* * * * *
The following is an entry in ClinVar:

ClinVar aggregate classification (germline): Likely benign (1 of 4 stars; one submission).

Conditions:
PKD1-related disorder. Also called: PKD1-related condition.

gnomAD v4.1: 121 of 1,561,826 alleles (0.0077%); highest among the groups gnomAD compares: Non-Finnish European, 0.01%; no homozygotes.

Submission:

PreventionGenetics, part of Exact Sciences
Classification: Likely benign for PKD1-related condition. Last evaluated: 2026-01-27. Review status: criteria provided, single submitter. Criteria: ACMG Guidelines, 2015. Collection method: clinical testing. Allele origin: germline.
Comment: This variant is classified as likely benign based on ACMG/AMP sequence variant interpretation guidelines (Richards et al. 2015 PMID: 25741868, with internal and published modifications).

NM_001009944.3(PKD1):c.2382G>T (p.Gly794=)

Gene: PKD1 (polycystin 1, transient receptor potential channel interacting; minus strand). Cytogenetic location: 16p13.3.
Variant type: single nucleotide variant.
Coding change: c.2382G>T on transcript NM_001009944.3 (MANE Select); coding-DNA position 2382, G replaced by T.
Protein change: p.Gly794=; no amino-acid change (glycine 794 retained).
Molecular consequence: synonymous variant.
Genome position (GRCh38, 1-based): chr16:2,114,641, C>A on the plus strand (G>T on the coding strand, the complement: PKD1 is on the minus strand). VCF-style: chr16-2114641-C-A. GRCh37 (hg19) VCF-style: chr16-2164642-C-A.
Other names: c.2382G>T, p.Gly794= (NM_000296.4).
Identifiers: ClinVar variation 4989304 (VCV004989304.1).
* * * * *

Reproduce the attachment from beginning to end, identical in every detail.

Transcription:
The following is an entry in ClinVar:

ClinVar aggregate classification (germline): Likely benign (1 of 4 stars; one submission).

Conditions:
PKD1-related disorder. Also called: PKD1-related condition.

gnomAD v4.1: 121 of 1,561,826 alleles (0.0077%); highest among the groups gnomAD compares: Non-Finnish European, 0.01%; no homozygotes.

Submission:

PreventionGenetics, part of Exact Sciences
Classification: Likely benign for PKD1-related condition. Last evaluated: 2026-01-27. Review status: criteria provided, single submitter. Criteria: ACMG Guidelines, 2015. Collection method: clinical testing. Allele origin: germline.
Comment: This variant is classified as likely benign based on ACMG/AMP sequence variant interpretation guidelines (Richards et al. 2015 PMID: 25741868, with internal and published modifications).

NM_001009944.3(PKD1):c.2382G>T (p.Gly794=)

Gene: PKD1 (polycystin 1, transient receptor potential channel interacting; minus strand). Cytogenetic location: 16p13.3.
Variant type: single nucleotide variant.
Coding change: c.2382G>T on transcript NM_001009944.3 (MANE Select); coding-DNA position 2382, G replaced by T.
Protein change: p.Gly794=; no amino-acid change (glycine 794 retained).
Molecular consequence: synonymous variant.
Genome position (GRCh38, 1-based): chr16:2,114,641, C>A on the plus strand (G>T on the coding strand, the complement: PKD1 is on the minus strand). VCF-style: chr16-2114641-C-A. GRCh37 (hg19) VCF-style: chr16-2164642-C-A.
Other names: c.2382G>T, p.Gly794= (NM_000296.4).
Identifiers: ClinVar variation 4989304 (VCV004989304.1).